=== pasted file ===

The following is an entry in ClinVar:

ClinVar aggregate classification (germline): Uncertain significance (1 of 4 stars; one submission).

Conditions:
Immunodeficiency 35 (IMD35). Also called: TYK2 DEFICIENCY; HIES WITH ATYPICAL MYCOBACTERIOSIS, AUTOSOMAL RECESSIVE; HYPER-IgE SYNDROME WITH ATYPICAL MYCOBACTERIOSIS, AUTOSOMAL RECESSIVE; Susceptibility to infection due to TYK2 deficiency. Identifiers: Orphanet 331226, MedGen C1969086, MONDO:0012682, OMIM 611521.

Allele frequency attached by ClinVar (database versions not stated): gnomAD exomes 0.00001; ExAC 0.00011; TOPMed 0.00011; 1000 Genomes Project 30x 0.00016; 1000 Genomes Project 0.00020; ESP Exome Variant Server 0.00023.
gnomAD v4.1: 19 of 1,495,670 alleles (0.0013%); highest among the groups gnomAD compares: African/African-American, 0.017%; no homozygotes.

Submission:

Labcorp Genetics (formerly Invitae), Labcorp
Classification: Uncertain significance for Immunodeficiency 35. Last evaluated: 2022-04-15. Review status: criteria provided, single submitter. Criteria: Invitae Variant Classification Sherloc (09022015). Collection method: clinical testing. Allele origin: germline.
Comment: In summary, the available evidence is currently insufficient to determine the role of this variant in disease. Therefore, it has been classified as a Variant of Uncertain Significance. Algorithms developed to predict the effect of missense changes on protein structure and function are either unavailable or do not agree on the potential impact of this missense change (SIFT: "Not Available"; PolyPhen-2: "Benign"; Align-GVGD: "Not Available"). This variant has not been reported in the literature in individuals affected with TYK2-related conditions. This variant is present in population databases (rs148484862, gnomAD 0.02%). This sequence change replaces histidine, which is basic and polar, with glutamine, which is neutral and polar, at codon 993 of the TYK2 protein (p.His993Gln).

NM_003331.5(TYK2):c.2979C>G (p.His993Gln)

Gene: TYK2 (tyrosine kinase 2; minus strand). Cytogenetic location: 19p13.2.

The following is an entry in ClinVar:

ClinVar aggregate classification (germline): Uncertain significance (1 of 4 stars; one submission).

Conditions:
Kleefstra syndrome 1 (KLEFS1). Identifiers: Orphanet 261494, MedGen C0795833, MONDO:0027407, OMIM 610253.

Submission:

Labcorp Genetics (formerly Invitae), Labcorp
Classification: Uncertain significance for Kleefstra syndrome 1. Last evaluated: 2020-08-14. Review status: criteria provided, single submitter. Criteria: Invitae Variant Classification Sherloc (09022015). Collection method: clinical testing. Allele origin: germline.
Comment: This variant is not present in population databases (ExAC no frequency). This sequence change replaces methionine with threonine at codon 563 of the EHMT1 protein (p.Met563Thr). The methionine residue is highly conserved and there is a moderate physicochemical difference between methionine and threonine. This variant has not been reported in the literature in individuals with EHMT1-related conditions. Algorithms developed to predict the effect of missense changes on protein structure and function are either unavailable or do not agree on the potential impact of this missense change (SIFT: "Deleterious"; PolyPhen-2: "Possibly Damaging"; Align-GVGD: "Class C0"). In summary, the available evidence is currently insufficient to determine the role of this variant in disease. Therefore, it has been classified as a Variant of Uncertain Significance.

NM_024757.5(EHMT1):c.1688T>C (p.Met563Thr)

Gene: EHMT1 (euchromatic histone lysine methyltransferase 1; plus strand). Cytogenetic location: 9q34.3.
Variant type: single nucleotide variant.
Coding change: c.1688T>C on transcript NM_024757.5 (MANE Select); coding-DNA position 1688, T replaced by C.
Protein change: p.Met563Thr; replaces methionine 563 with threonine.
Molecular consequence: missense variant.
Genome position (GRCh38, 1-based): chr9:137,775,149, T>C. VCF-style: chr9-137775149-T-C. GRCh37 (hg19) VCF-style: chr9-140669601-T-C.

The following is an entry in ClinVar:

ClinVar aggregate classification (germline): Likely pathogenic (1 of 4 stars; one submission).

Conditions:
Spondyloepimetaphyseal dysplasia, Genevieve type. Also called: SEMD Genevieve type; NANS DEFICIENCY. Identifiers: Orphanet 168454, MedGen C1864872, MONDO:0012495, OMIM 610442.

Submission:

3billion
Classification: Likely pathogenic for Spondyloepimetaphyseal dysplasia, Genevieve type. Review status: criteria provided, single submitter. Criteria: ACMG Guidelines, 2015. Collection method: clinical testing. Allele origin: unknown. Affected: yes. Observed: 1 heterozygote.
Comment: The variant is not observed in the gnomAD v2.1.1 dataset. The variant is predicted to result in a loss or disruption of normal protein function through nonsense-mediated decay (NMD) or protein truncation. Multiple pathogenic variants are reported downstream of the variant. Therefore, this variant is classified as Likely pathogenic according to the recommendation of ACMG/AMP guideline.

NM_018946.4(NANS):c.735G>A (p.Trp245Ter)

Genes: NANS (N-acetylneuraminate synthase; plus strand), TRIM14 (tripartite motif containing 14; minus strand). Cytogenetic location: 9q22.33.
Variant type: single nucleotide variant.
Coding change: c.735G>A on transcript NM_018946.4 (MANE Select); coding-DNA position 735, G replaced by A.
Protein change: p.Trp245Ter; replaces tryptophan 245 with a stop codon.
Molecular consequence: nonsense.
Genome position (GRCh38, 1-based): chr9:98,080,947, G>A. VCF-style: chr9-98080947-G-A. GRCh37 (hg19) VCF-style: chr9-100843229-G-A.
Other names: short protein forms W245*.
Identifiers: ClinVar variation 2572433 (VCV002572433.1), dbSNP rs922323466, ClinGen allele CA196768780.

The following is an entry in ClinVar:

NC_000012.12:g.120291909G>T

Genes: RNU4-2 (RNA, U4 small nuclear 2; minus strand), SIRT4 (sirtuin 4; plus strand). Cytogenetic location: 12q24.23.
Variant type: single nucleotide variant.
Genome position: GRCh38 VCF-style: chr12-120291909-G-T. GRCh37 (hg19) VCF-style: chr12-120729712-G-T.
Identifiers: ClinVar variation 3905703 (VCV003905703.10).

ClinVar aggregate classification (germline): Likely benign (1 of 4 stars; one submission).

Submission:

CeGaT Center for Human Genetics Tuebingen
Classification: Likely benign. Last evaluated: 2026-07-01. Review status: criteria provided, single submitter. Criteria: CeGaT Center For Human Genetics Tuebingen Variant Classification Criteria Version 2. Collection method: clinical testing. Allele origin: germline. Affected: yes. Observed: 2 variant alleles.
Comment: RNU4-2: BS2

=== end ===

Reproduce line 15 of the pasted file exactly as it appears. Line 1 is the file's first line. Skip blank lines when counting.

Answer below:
Conditions: